What I find fascinating about cemeteries of famous people is they allow you -- force you? -- to recapture the stories of the lives represented there and, in the age of Google, it is so easy to review their contributions.

Most of the graves have substantial monuments above them; some even have small chapels. Many are family plots in which, I assume, family members are simply buried on top of each other under a large monument as there are many names but only one "plot."

It was a minor miracle that we stumbled upon Sontag's grave first as its location was not on the map (she is in Section 2). I mean there are thousands upon thousands of plots. What are the chances that we happen to stumble in the first 10 minutes upon the one famous grave whose location we did not know? (By the way, my picture is far better than the one on Wikipedia; it appears the engraving was added later.)

Jean-Paul Satre and Simone de Beauvoir are buried together just to the right of the main entrance. Guy de Mauppassant was in Section 26, way on the other side of the road in the smaller section.

I always took notice of the graves that had remnants of visitors. Metro tickets -- very small pieces of paper maybe 1.5 inches by .75 inches -- left under a small pebble on the plot were common tokens... not sure who came up with that idea. More typical were drawings or letters and of course flowers.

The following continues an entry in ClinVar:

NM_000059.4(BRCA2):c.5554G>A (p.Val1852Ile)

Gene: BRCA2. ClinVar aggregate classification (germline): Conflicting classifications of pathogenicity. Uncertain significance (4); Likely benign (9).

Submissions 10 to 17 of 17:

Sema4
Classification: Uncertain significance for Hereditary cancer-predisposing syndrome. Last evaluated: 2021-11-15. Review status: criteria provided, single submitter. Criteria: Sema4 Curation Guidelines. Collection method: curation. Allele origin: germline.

The one that made the biggest impression of the few I saw -- it would have taken all day to walk the entire cemetery -- was Serge Gainsbourg, whom I had never heard of but he certainly had a lot of fans.

A Wikipedia search revealed why, although for Americans, he is still rather obscure:

a French singer-songwriter, actor and director. Gainsbourg's varied musical style and individuality made him difficult to categorize. His legacy has been firmly established, and he is often regarded as one of the world's most influential musicians....

His funeral brought Paris to a standstill, and French President François Mitterrand said of him, "He was our Baudelaire, our Apollinaire... He elevated the song to the level of art." His home at the well-known address rue de Verneuil is still covered in graffiti and poems.

Hmmm.... I guess I will have to check that out to see what the big deal is.

Finally, one of the more unusual monuments